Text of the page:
Of course, both church and state were to blame for shaping society in Ireland at the time, one of the most repressive sexual cultures anywhere in the world. If you think the Taliban in Afghanistan are bad now, our own Taliban of the Tabernacle in Ireland back then were similarly repressive towards women and sex.   

The priest-ridden, sex-hating, suffocatingly pious society that was created in Ireland was the reason so many families felt compelled to banish their pregnant daughters. The shame of having an unmarried young mother at home was unbearable in this time of prying priests, twitching curtains, and vicious gossip.  

It started right after the birth of the new state. As soon as we had gained our independence our leaders swapped British rule for Rome rule.  

Men like de Valera were always falling to their knees to kiss the bishops' rings, even referring proposed legislation to them for approval. Control of schools and hospitals was ceded to the church and its religious orders. Anything that might influence Irish society was monitored by the church.  

In this society, sex outside marriage was absolutely forbidden. Everyone believed in the nonsense of the Immaculate Conception. Local dances and other events where "courting couples" might meet were overseen by the clergy or their deputies.   

Sex was the ultimate taboo in this life-denying, crushing society. But although sex can be hidden, it is a force of nature that cannot be stopped.  In the repressed society of the time, it emerged in contorted forms, including abuse by the clergy themselves.  

In the general population furtive sex and the absence of any sex education or -- God forbid! -- contraception led to unplanned and unwanted pregnancies. The result was that almost 60,000 young women ended up in the Homes where conditions were so poor that around 9,000 of their babies died.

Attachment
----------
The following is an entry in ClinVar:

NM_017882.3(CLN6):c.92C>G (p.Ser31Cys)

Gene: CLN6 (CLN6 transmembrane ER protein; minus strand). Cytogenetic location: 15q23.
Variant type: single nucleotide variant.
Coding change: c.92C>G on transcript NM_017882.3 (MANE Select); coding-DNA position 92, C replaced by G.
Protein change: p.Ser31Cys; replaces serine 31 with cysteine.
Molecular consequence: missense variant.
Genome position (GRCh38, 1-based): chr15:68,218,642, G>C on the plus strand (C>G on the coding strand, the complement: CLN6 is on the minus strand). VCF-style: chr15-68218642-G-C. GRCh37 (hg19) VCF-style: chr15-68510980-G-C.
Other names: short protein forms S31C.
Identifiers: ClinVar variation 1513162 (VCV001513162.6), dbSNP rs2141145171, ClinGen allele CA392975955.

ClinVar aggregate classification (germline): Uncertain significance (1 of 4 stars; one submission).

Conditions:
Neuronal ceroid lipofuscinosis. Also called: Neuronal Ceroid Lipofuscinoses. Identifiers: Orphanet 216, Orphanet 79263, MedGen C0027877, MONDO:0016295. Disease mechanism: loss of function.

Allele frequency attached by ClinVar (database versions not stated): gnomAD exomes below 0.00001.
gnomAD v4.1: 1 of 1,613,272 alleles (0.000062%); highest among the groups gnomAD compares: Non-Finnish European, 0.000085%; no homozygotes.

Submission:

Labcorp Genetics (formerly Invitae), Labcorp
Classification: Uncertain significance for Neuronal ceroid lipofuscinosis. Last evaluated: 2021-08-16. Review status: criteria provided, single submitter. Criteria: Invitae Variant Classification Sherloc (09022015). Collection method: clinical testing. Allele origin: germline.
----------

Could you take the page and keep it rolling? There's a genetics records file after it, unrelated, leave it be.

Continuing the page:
Reacting to the report last week, Taoiseach Micheál Martin said that the regime it described "wasn’t imposed on us by any foreign power. We did this to ourselves as a society."  

Taoiseach Micheal Martin.

Taoiseach Micheal Martin.

In saying that, he was simply repeating the central finding of the report, but his remarks provoked widespread criticism and accusations that he was trying to absolve the state and the church from the primary blame.   

What he said was true, even if people don't like to hear it. And it is not true that at the time people did not know what grim places the homes were. They knew -- and they sent their pregnant daughters there anyway.   

During those decades Ireland had "a completely warped attitude to sexuality and intimacy," the Taoiseach said. 

“Young mothers and their sons and daughters were forced to pay a terrible price for that dysfunction. As a society, we embraced a perverse religious morality and control which was so damaging. What was so very striking was the absence of basic kindness.”

Most of the homes were Catholic and run by nuns, but a small number were Protestant and a few were state-run county homes that also catered for single mothers and babies. These were the places a pregnant girl could go to have a baby in secret. Often the story told locally by the parents would be that she had gone to see relatives or find a job somewhere else in the country or in England.